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Sunday 22 October 2017

Ronnie Whelan: Life without Luis biting so hard for liverpool

LIVERPOOL, ENGLAND - SEPTEMBER 27: Dejected Liverpool players look on at the finall whistle after conceding a late goal to level the scores during the Barclays Premier League match between Liverpool and Everton at Anfield on September 27, 2014 in Liverpool, England. (Photo by Alex Livesey/Getty Images)
LIVERPOOL, ENGLAND - SEPTEMBER 27: Dejected Liverpool players look on at the finall whistle after conceding a late goal to level the scores during the Barclays Premier League match between Liverpool and Everton at Anfield on September 27, 2014 in Liverpool, England. (Photo by Alex Livesey/Getty Images)

WHEN I arrived at Anfield, one of the first things I learned was how we defended as a team. It started with the striker and each man took his queue from the man in front.

What that meant was that lads like Ian Rush, Kenny Dalglish or any of the long list of top class front-men who gave distinguished service to the club while I was there made it their business to chase the defender with the ball.

Next man back took on the next chase and so one. If you were on it and doing your job right, you should expect to get the ball back or least break down the play after the third or fourth attempt.

It was a club fundamental. We defended from the front and the first man in set the tone for everyone else. For four months last season when Brendan Rodgers brought Liverpool to a pitch of performance which almost won he title, he got the balance spot on and the key to it all was Luis Suarez.

He didn't just produce a lot of goals, Suarez created chances for those around him but most important of all, he would chase and harry any defender in possession and set the rhythm for Daniel Sturridge.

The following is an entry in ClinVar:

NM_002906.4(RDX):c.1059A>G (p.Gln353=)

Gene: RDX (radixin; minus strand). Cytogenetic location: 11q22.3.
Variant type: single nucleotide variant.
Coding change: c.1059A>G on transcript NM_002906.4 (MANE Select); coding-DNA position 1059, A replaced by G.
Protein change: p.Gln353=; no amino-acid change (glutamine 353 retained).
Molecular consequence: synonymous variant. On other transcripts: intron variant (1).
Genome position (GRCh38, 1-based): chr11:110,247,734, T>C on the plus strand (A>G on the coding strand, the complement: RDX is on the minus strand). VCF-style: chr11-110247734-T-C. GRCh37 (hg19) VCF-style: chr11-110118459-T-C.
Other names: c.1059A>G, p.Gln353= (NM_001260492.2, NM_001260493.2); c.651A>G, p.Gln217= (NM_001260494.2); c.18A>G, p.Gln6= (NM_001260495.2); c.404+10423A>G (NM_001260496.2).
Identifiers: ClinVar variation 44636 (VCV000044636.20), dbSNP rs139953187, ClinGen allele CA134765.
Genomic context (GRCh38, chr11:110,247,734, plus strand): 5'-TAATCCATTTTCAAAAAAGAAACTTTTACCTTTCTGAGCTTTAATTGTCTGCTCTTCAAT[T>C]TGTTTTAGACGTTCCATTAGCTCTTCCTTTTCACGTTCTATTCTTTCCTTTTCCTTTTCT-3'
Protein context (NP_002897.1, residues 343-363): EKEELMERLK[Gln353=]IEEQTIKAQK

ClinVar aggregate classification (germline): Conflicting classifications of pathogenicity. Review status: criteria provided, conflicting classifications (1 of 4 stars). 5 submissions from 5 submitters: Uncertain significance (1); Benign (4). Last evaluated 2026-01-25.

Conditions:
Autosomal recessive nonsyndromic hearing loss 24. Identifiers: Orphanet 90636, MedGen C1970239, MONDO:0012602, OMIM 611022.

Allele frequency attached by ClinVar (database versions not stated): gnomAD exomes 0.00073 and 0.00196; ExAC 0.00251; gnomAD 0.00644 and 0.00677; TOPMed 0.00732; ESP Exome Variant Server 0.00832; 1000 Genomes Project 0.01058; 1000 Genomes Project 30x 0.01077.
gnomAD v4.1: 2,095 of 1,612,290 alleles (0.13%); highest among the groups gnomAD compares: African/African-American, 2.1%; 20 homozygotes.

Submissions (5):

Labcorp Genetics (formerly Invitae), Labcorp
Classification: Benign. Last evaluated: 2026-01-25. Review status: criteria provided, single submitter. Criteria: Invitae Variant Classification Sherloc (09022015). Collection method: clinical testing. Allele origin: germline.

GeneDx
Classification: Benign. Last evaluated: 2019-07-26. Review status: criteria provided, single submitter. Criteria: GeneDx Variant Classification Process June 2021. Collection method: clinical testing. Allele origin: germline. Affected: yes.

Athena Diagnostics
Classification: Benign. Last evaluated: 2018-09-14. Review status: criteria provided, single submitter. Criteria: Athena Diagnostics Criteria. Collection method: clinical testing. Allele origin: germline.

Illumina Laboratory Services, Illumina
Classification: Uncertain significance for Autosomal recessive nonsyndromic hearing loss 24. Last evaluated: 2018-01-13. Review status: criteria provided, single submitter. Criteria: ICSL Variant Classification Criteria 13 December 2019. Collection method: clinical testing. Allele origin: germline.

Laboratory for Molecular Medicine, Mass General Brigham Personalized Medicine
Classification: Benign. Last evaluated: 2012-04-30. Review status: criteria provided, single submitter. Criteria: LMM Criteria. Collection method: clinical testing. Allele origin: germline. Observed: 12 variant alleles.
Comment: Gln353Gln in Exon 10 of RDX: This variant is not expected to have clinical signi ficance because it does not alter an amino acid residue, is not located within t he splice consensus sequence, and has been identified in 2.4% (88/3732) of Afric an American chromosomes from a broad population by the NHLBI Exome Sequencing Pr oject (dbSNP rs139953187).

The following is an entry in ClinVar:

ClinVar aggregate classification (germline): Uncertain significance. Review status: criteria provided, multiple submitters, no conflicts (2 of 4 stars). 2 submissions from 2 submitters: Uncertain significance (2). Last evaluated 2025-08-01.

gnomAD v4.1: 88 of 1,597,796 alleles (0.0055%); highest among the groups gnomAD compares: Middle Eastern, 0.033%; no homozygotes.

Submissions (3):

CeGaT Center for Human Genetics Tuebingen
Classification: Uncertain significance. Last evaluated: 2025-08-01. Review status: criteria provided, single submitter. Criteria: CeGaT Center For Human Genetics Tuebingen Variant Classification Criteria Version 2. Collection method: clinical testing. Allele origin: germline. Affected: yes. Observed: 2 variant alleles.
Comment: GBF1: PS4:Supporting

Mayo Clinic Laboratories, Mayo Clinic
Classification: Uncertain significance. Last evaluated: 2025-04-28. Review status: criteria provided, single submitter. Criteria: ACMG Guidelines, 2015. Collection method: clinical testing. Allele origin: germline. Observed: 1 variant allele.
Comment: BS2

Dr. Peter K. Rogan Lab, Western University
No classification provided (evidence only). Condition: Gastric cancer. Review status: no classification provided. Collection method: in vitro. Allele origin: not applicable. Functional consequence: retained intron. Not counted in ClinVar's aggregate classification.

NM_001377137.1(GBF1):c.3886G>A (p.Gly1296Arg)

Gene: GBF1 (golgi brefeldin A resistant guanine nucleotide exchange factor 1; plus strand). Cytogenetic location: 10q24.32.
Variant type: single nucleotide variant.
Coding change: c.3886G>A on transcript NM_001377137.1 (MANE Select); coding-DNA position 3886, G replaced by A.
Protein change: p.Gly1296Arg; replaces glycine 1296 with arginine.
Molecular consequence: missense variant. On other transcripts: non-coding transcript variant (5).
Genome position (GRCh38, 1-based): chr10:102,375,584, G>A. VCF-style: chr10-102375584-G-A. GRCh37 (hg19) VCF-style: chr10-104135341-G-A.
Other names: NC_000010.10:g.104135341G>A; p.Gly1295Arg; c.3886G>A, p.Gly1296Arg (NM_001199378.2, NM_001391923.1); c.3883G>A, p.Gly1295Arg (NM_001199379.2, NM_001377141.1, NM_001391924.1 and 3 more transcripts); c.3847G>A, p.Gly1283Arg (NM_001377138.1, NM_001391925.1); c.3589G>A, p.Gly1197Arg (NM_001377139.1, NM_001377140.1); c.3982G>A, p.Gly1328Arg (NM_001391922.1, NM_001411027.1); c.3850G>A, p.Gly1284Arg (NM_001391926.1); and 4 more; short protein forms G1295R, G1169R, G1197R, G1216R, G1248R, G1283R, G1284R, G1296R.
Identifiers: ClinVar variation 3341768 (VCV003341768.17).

Apart from great defending in the opposition half, Suarez also generated several chances and goals from chasing down lost causes. That's all gone. In it's place, Rodgers is now trying to do the same with Adam Lallana and Mario Balotelli.

To be fair to Balotelli, the hunting, snapping and tackling which Suarez did was second nature and the Italian is just not built for it, even if he could be bothered. Lallana's first few months have been underwhelming and Balotelli is all about uncertainty. Suarez brought certainty.

Every player who pulled on a shirt in the same dressing room as Suarez knew that no matter how bad things got, no matter how off form everyone else was, Suarez offered a 'get out of jail card' and Liverpool got to use it in every match.

He created momentum and I'm wondering where Rodgers is going to find that. Sturridge match fit will be a big help but we're six weeks in now and Saturday's derby draw didn't fill the heart full of optimism.

I think it's fair to say that Liverpool should have won the game and but for Phil Jagielka's ridiculous equaliser, would have won but it wasn't a performance which was convincing.

This version of Liverpool doesn't defend from the front. Balotelli worked reasonably hard but he didn't set a marker for everyone behind him and I think it is pointless to expect him to.

As Rodgers said, the team is "a bit broken" and it's pretty plain to see. My concern now is not so much that there is no Plan B but that he no longer has the players he needs to make Plan A work.

Plan A nearly won the Premier League title so with a tweak or two, it wasn't unreasonable to expect Liverpool to be even better this season.

Unfortunately, the tweak came in the wrong direction and Suarez disappeared and as each game comes and goes, I feel more and more uneasy. A few weeks back, my advice to Liverpool fans was to hunker down and give Rodgers a chance to bed in his new players.

But the reality of Suarez's absence is really biting deep now.

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